Union and Confederacy in the Civil War
The View from the Confederacy
The Confederate States of America (CSA) consisted of eleven states that seceded from the Union before or after the inauguration of Abraham Lincoln in 1860 and 1861. They were: Virginia, North Carolina, South Carolina, Georgia, Florida, Tennessee, Alabama, Mississippi, Louisiana, Arkansas and Texas.
Together, they formed a government with a constitution under president Jefferson Davis. Originally, the capital was located in Montgomery, Alabama, but was moved to Richmond, Virginia after that state joined the CSA.
During the war, the CSA desperately hoped for military aid from European powers. If England or France recognized the CSA as a sovereign power, they might lend military aid. Otherwise, the industry and manufacturing was dominated by the USA. The USA used its many manufacturing plants to make weapons, ammunition, and other supplies essential for the maintenance of a war. The CSA thought that England would have to support them based on their need for cotton, but instead, it began looking for other means to obtain cotton. This threatened to cripple the agrarian Confederate economy which exported at least 1/2 of its cotton to England. Cotton was so important to the Confederate economy, that their currency was backed by it. In addition, the people of England thought the “institution” of slavery was an abomination, and were willing to forego cotton, and a host of other possible consequences, to stay neutral.
The Confederacy had a host of problems once the Civil War began, even after the initial victory at Bull Run in 1861. The CSA’s lack of manpower and industrial and manufacturing plants eventually sealed their fate. The lack of industrial plants in the CSA precluded them from fixing up breeched railroad lines in a timely manner. In addition, by 1862, Union forces controlled much of the vast southern river system, making Confederate movements difficult and blockading ports. After the fall of Vicksburg in 1863, the western portion of the Confederacy was virtually useless, and the ports at the Gulf of Mexico were under Union control. Union forces threatened to starve parts of the CSA because the CSA could no longer import or export.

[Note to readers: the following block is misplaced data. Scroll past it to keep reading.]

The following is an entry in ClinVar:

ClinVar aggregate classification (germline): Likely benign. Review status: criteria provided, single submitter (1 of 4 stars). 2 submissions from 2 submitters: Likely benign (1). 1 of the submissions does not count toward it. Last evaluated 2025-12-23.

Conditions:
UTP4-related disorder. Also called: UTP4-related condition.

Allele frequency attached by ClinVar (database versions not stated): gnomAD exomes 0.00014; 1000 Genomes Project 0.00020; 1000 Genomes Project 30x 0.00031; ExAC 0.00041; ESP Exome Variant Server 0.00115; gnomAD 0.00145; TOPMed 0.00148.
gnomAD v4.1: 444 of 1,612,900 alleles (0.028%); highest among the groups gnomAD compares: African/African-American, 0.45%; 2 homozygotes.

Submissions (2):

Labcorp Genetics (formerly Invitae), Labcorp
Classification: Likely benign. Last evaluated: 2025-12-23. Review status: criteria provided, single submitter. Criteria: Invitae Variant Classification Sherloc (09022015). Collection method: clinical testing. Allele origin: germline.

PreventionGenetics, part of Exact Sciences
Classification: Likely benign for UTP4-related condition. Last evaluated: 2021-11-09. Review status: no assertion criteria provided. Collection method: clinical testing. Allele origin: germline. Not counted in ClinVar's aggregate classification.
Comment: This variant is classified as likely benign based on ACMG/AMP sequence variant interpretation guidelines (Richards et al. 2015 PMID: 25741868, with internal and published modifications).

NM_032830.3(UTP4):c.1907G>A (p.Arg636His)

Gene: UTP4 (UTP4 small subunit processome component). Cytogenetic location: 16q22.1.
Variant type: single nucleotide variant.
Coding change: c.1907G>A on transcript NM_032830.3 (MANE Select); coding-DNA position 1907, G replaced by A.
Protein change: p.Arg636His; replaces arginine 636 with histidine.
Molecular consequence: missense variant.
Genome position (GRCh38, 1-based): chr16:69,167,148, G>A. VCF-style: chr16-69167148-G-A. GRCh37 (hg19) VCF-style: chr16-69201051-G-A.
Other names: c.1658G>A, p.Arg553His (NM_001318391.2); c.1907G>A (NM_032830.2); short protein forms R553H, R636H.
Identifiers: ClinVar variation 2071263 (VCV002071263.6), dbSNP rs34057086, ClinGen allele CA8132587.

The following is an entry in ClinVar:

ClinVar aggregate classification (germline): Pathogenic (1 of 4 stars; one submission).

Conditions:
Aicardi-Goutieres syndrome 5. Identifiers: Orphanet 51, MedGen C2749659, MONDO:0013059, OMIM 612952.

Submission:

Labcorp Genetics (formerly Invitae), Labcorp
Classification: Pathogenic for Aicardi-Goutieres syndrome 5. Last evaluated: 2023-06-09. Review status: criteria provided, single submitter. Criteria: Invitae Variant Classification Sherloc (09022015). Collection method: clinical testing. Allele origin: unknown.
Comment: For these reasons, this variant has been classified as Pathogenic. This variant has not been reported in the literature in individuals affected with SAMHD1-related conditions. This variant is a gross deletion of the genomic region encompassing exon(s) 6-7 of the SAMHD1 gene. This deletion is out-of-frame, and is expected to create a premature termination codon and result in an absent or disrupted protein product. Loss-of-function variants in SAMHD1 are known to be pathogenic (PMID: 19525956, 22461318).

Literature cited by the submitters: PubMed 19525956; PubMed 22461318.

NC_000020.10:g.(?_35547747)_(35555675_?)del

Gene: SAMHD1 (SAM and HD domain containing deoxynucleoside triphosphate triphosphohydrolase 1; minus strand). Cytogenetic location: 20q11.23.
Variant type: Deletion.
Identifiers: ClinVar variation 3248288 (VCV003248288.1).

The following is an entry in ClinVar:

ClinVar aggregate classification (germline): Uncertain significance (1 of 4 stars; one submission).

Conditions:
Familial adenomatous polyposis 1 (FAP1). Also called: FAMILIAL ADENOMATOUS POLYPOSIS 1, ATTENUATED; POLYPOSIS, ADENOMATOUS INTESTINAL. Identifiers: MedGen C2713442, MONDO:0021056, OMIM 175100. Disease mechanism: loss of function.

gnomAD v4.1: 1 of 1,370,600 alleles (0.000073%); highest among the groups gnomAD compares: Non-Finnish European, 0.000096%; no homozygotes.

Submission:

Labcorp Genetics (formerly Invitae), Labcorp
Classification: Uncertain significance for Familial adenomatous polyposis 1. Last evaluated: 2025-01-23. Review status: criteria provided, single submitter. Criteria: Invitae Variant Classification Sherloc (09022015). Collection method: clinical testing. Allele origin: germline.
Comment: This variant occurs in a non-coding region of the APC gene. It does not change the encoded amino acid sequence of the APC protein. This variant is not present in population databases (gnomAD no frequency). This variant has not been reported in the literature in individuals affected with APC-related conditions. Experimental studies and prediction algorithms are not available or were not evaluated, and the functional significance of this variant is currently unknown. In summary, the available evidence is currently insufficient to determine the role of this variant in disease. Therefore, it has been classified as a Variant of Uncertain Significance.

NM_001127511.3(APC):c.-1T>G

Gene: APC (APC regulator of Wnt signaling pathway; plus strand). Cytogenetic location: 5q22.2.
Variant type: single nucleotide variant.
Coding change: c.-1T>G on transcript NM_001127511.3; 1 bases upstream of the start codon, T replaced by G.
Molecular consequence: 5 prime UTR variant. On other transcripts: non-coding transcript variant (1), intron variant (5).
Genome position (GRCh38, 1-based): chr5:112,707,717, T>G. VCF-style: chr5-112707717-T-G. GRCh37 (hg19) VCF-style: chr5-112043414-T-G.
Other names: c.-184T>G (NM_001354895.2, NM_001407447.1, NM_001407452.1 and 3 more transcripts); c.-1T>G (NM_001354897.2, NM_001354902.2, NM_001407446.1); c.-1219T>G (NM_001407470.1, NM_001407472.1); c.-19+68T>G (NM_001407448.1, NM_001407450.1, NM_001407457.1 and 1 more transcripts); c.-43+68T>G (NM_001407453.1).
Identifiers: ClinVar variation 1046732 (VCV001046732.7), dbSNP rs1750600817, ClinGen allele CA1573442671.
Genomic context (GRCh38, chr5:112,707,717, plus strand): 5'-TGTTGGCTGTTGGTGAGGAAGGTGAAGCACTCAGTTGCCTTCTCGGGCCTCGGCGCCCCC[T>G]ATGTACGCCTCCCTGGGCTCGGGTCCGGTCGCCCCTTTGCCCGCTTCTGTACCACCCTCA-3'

By 1865, life in the Confederacy was very difficult. Large sections had been destroyed by Union forces, as virtually every battle (with just a few exceptions) took place on southern soil. The once great Confederate Army was systematically crushed by relentless Union forces in Virginia. Most of Georgia and much of South Carolina was destroyed during Sherman’s March to the Sea in 1864, and by 1865, many large southern cities were captured, besieged, or abandoned. On April 9, 1865, Robert E. Lee surrendered the Confederacy. For many Southerners, the end came as a relief.
The Union consisted of Maine, New Hampshire, Vermont, Massachusetts, Connecticut, Rhode Island, New York, Pennsylvania, New Jersey, Ohio, Indiana, Michigan, Illinois, Iowa, Wisconsin, Minnesota, Kansas, California, Nevada, and Oregon. Some historians count the four border states of Kentucky, Missouri, Delaware, and Maryland as Union states also. Border states were those that refused to give up the practice of slavery, but also refused to secede from the Union. The Emancipation Proclamation of 1863 specifically denied freedom to slaves in these border states, so that they would not be tempted to secede. In addition, the state of West Virginia essentially seceded from Virginia in 1863 and joined the Union.
The entire populace in the USA wanted a quick resolution to the war. After the Confederate victory at Bull Run in 1861, however, it was readily evident that the war would be a long one. In fact, Union supporters actually lined the hills of Manassas, Virginia with their picnic baskets in anticipation of watching a Union victory (almost like it was a soccer match.) After Bull Run, morale in the USA was extremely low, and there was an ever-present threat of a Confederate attack on Washington from the Confederate forces in nearby Virginia. The Union Army (known as the Army of the Potomac) suffered from poor leadership and President Lincoln tried several different generals to lead them, most of whom failed miserably. Despite the uncertainty near Washington, Union forces quickly gained ground in the western territories and by 1863 controlled most of Tennessee, Alabama, Mississippi, and Louisiana, including the vital Mississippi River. After repulsing the Confederacy at the Battle of Gettysburg (the only significant battle fought on Union soil), and securing the last of the Confederate ports on the Mississippi River (Vicksburg and others) the tides of the war turned dramatically. In 1864, Ulysses S. Grant was named Commander of the Union Army. Lincoln chose Grant specifically for his willingness to fight. In his “Overland Campaign” Grant chased Robert E. Lee’s Army of Northern Virginia throughout the fields and forests of Virginia, using his massive army to overwhelm southern forces. Both sides suffered huge numbers of casualties, but the Union Army had so many soldiers that it survived, while Lee’s Army was reeling from the continuous assaults, starving, and lacking adequate provisions and clothing. Eventually, Lee’s Army was besieged at Petersburg (40 miles south of Richmond), which prompted an evacuation of the capital. Meanwhile, General Sherman was busy destroying Georgia and South Carolina. In April of 1865, Northern forces forced a Confederate surrender at Appomattox Courthouse, Virginia. The War was over.